Six months of habits

So, I started a company to do freelance copywriting and strategy development six months ago. It’s been good. But long enough has passed that I’m starting to think critically about my habits so I can make the next six months better.

I’m going to write them here to help me learn.


FreeAgent has been essential. It’s nearly good enough I could use it without an accountant, but I don’t quite have the confidence to do that just yet. Maybe in a couple of years.

I’ve been lucky with clients so far that Google Drive has been a suitable way of getting copy and documents to people. That won’t last forever, but it’s worked this far. I’m still bouncing between Google Slides and Keynote week-to-week. Slides just isn’t reliable enough to do what I need it to. It’s very close though.

I’ve been doing Ben’s One Notebook per project for the first time and that’s been extremely useful for separating chunks of thinking and drafting. I’m also running an occasional notebook because it’s too valuable not to. I still do my best thinking by writing stuff down; it’s the fastest way to find out whether I’m wrong.

Trello, Slack, Clear all useful. Daily utilities, but… not irreplaceable. Slack in particular has introduced different problems (more on that below).

Scheduling and estimates

This is interesting. I think my estimates are pretty good. A lot of that comes down to the practise I got into at GDS, and creating the rhythms I need to get stuff done in time.

But that means I’m not building in a buffer. I haven’t yet worked out if it’s better to estimate high and bill low (‘I thought it would take four days, but actually it took three and a half’). Right now I’m keeping them in line, but I should probably keep that in mind for a few future gigs.

What I’m not taking into account though is Slack. I’m not in the habit of fine tuning my availability there, which means I’ll check in on conversations and feedback outside of agreed hours.

A few options: be firmer about the hours, agree a ‘Slack tax’ with a client, or just accept that’s how this stuff goes for freelancers. After all, this is just Slack doing to me what email/mobile phones/afternoon post did for people in the recent past. I think I need to work out ‘What’s right for this job?’ a bit more clearly than I do now.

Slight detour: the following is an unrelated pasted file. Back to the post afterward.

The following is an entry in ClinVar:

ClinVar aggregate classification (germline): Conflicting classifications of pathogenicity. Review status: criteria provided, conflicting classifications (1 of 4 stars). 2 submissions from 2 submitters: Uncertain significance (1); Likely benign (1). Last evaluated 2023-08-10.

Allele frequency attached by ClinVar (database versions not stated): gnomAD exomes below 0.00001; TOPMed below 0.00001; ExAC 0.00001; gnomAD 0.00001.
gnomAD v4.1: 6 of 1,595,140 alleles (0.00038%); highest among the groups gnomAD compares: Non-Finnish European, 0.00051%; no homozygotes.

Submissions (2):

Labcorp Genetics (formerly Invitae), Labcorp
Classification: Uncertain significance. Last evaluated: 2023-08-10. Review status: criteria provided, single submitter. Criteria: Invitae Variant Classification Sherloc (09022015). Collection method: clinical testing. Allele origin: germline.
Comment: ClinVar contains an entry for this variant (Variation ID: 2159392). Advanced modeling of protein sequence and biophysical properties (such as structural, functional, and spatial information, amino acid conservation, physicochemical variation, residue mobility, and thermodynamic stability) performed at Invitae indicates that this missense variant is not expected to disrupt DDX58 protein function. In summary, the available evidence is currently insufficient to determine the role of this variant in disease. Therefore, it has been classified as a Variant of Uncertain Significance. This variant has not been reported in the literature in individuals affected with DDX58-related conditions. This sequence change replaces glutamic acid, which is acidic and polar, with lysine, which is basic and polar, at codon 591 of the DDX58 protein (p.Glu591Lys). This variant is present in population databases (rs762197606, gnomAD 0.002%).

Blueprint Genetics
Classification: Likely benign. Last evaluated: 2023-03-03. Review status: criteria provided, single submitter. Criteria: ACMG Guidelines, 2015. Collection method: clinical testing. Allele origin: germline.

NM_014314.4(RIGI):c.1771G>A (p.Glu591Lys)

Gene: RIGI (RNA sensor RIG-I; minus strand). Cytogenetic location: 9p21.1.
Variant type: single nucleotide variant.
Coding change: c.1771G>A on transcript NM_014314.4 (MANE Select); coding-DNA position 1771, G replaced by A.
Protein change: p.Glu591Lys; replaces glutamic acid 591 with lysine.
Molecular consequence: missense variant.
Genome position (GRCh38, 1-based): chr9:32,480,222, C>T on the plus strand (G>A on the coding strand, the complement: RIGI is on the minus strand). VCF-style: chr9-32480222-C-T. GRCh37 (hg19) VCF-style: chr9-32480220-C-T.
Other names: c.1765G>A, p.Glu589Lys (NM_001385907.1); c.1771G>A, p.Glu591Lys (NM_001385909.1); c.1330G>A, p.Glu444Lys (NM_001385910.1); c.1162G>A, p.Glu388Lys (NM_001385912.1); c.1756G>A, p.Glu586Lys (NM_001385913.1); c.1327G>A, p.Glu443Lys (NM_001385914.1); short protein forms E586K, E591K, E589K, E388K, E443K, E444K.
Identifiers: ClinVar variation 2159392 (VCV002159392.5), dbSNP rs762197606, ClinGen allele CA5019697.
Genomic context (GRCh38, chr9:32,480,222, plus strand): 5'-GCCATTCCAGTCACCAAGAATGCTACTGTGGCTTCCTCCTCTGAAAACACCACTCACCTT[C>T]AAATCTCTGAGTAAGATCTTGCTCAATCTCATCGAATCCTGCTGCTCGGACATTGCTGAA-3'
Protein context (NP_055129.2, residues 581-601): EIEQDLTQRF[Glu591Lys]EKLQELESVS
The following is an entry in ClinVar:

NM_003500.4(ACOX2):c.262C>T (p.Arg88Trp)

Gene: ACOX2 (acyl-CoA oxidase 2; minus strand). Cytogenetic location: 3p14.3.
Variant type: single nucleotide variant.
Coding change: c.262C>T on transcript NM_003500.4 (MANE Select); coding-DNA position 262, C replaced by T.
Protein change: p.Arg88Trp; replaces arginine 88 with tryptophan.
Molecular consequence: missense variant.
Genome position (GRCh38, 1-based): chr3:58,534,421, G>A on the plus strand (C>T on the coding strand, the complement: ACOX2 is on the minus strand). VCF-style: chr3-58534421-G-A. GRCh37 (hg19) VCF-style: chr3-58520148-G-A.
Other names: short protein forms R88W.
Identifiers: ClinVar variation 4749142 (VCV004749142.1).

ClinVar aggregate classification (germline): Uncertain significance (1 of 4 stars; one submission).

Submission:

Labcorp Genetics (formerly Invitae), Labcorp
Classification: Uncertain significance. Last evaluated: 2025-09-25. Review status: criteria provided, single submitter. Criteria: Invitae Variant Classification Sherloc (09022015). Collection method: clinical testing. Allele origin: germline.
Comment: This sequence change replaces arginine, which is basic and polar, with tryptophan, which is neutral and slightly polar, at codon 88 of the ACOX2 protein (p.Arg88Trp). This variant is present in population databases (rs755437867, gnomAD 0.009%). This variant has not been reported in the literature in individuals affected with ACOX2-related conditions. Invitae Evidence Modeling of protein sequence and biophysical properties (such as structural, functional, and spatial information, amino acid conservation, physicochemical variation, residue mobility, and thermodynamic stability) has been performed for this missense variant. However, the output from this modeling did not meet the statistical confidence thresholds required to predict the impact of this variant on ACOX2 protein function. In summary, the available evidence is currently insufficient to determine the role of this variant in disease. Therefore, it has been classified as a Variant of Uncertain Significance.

I was going to write something about goals, but that’s not quite right. Not when it comes to work. I have things I want to do, but very few of them are directly tied to my professional life. That’s been a common theme for years. Often those things have led to work, through routes weird and delightful, but that’s not often the point of doing them.

So something I’d like to do in the next six months is work out what motivates me to keep working outside of paying rent.

I know people who’d stop working in a heartbeat, if the opportunity came up, but I don’t think I’m there. I like making things. I’d like to get to a place in life where rent is cheaper, for whatever reason, and I want to feel like I’ll have the thrust to do the next thing even when I don’t have to.

Meanwhile, I’m trying to cut down on things that don’t motivate me. Restarting Small Observation was an attempt to kickstart a new daily rhythm. It didn’t manage that, and in some ways worked against new routines. So I’m stopping. Similarly, dropping in and out of sessions of Battlefront elevated my tension in downtime instead of letting me zone out, which is counterproductive. Cooking, jogging, painting… those are great and my mind wanders. I need to make time for more of that.

Get away

I’ve been away a lot in the last six months, but almost every trip has been tied to a job, a mission, or Marioke. I’m going to take a last-minute break in August to shake that up. Actual holidays, Matt: take them.